Thursday, February 26, 2009
That these are bad times for banks isn’t new news. But what may be is the fact that banks are not only cutting back on bonuses, private aircraft, and off-sites; they’re cutting back on their credit card reward programs too.
For example, JPMorgan Chase recently rolled out a less generous program for their Freedom card, which used to provide a 3% cash-back bonus and now only offers 1% (unless it’s for specially promoted items). Discover requires a forfeit of cash for inactive accounts or late-payers. Amex cut their free domestic companion airline ticket program for Platinum and Centurion cardholders.
Moves like this clearly migrate rewards from “delight” to “expectation” to “surrender” on the part of the consumer and moves may turn out to be penny-wise and customer loyalty foolish. According to our 2009 Customer Loyalty Engagement Index, when it comes to Credit Cards, “Rewards and Services” has gained greater import to customers. Currently, as it applies to this valuable loyalty driver, cards rank as follows:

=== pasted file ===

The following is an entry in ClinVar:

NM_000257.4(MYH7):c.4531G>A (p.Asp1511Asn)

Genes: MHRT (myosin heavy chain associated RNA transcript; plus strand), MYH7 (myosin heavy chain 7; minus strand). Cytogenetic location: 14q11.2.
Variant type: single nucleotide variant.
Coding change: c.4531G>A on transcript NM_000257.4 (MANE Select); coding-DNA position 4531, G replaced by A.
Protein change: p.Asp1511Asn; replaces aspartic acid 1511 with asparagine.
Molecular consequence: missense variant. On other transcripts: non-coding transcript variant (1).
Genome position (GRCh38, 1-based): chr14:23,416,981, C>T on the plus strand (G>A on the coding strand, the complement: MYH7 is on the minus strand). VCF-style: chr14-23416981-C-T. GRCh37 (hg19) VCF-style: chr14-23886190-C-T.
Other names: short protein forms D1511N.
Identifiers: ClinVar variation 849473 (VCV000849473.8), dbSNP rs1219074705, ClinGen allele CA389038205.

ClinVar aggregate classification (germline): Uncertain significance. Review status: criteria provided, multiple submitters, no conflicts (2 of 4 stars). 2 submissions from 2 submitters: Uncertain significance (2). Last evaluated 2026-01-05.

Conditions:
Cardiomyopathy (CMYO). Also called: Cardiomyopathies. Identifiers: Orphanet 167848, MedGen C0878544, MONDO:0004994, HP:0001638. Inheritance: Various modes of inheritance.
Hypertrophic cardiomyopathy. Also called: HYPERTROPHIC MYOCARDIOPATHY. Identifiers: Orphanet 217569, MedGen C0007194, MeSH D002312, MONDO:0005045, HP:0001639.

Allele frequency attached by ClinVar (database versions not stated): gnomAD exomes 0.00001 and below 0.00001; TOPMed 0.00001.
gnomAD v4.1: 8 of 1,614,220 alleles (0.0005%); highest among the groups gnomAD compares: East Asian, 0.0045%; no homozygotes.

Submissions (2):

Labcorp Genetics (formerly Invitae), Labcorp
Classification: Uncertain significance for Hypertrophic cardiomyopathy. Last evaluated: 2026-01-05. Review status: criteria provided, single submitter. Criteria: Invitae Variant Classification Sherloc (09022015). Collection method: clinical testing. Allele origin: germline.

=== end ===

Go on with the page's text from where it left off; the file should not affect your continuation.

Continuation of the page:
As “Rewards” are both an important loyalty driver for consumers and a prize, they’d be wise to pay attention to the changes being instituted by banks because if they don’t’ use their rewards they could just lose them. They’d also be wise to remember the words of Chief Justice Earl Warren who noted about banks, “They're first in with their fees and first out when there's trouble.”
Tuesday, February 24, 2009
Throughout modern baseball, core statistics have traditionally been referenced — win:/loss ratios, batting average, RBIs, and home runs. Comprehensive, historical baseball statistics were difficult for the average fan to access until 1951 when The Complete Encyclopedia of Baseball was published. Eighteen years later, using a computer to compile statistics for the first time, the Baseball Encyclopedia was published. Known as "Big Mac", the encyclopedia was the standard baseball reference until 1988, when Total Baseball was released. But here are some baseball statistics that don’t appear in any of these references: